Man who injured eye during partial eclipse in '60s warns others of dangers
PORTLAND, Ore. – A Portland man is warning others of the dangers of looking at the sun during a solar eclipse after he damaged his eye in the 1960s.
Louis Tomososki said he was watching a partial eclipse decades ago when he lost some of his eyesight.
“We came out those doors right there because the science teacher said there was an eclipse of the sun,” Tomososki said as he pointed to the old Marshall High School.
Tomosoki said it only took about 20 seconds of looking at the sun to cause damage.
The sun burned his right retina and he didn’t realize it at the time.
The injury never healed.
“Left eye's 20/20 - both eyes open, 20/20. And I forget what the other eye is. It's way down on the charts,” Tomosoki said.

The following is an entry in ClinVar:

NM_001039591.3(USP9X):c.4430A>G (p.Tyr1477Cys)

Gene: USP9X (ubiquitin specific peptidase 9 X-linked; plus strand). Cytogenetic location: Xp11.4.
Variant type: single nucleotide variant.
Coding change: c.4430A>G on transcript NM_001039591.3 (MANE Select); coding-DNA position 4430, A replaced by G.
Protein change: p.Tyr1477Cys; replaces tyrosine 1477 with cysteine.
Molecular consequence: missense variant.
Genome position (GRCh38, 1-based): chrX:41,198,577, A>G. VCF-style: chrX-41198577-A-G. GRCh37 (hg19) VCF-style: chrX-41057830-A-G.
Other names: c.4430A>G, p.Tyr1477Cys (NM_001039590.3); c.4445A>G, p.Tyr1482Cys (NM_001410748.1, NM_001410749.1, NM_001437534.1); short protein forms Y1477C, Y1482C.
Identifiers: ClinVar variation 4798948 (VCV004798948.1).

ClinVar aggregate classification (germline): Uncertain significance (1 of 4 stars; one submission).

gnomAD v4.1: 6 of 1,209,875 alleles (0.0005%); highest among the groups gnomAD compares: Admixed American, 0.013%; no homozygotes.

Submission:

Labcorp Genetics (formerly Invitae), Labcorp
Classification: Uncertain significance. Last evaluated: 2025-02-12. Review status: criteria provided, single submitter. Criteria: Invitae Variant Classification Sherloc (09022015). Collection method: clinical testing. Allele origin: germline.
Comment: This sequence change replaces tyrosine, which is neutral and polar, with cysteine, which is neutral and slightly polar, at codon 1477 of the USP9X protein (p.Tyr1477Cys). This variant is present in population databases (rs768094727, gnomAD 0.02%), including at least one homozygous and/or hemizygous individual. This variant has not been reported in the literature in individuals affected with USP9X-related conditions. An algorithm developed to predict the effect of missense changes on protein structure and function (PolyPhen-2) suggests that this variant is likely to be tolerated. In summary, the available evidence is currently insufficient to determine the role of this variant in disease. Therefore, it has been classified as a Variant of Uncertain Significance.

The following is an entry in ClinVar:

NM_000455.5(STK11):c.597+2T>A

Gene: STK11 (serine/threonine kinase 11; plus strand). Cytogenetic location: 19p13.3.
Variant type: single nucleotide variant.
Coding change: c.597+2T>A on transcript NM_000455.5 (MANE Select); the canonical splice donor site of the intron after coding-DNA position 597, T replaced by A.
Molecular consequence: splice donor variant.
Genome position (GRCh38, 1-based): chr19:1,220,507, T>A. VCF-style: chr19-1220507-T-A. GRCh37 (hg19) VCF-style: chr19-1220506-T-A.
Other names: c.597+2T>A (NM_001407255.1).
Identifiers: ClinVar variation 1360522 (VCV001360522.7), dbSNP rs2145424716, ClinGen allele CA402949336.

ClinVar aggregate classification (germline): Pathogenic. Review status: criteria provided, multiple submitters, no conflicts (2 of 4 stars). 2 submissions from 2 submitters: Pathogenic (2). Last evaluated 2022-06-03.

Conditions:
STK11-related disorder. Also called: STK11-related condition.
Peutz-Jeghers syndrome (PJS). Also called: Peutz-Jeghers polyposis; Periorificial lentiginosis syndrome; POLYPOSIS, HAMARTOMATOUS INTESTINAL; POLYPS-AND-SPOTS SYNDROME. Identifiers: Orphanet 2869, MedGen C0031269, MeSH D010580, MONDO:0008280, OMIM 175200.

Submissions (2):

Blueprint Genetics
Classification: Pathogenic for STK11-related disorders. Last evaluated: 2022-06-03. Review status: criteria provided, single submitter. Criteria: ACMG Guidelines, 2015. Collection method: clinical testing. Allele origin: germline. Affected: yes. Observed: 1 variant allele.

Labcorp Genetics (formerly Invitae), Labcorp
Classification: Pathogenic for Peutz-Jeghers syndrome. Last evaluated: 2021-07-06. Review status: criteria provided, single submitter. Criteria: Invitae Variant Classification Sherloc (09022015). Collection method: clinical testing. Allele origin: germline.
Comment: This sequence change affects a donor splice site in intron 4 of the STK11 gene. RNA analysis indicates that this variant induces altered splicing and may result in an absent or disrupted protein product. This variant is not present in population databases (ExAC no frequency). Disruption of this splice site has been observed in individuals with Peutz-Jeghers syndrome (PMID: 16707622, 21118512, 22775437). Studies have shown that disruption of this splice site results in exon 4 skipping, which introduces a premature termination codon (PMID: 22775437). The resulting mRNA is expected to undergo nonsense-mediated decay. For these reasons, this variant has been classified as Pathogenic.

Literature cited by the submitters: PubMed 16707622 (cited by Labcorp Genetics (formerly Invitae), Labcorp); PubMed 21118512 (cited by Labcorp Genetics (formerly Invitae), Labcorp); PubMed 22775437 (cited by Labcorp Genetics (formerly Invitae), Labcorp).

He said objects six feet away become blurs.
Although his sight isn’t perfect, he said he’s lucky he didn’t go blind.
He hopes his injury encourages others to protect their eyes during the eclipse.
Anyone with certified glasses should keep them on while looking toward the sun.
Experts say it’s only safe to take them off if you’re in the path of totality and only for the brief time the sun is completely covered by the moon.
Even if the sun is 99 percent obscured, like in Portland, viewers need to keep the glasses on at all times.